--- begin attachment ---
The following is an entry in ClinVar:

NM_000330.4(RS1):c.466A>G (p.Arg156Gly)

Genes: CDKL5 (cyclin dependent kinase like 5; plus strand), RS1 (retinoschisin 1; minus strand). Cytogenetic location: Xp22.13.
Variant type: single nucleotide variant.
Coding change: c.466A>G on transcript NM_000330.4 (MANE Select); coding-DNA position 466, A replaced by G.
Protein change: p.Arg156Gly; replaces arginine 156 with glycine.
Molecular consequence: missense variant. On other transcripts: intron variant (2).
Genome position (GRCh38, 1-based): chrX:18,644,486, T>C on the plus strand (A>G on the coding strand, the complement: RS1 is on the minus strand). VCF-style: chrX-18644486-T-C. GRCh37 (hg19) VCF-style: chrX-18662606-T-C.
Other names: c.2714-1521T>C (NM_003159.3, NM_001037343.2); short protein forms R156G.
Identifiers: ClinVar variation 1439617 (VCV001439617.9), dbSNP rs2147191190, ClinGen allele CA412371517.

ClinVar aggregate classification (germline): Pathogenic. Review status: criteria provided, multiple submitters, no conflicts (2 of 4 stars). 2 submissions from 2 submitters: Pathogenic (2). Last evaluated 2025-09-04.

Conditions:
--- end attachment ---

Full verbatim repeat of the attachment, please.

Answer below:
The following is an entry in ClinVar:

NM_000330.4(RS1):c.466A>G (p.Arg156Gly)

Genes: CDKL5 (cyclin dependent kinase like 5; plus strand), RS1 (retinoschisin 1; minus strand). Cytogenetic location: Xp22.13.
Variant type: single nucleotide variant.
Coding change: c.466A>G on transcript NM_000330.4 (MANE Select); coding-DNA position 466, A replaced by G.
Protein change: p.Arg156Gly; replaces arginine 156 with glycine.
Molecular consequence: missense variant. On other transcripts: intron variant (2).
Genome position (GRCh38, 1-based): chrX:18,644,486, T>C on the plus strand (A>G on the coding strand, the complement: RS1 is on the minus strand). VCF-style: chrX-18644486-T-C. GRCh37 (hg19) VCF-style: chrX-18662606-T-C.
Other names: c.2714-1521T>C (NM_003159.3, NM_001037343.2); short protein forms R156G.
Identifiers: ClinVar variation 1439617 (VCV001439617.9), dbSNP rs2147191190, ClinGen allele CA412371517.

ClinVar aggregate classification (germline): Pathogenic. Review status: criteria provided, multiple submitters, no conflicts (2 of 4 stars). 2 submissions from 2 submitters: Pathogenic (2). Last evaluated 2025-09-04.

Conditions: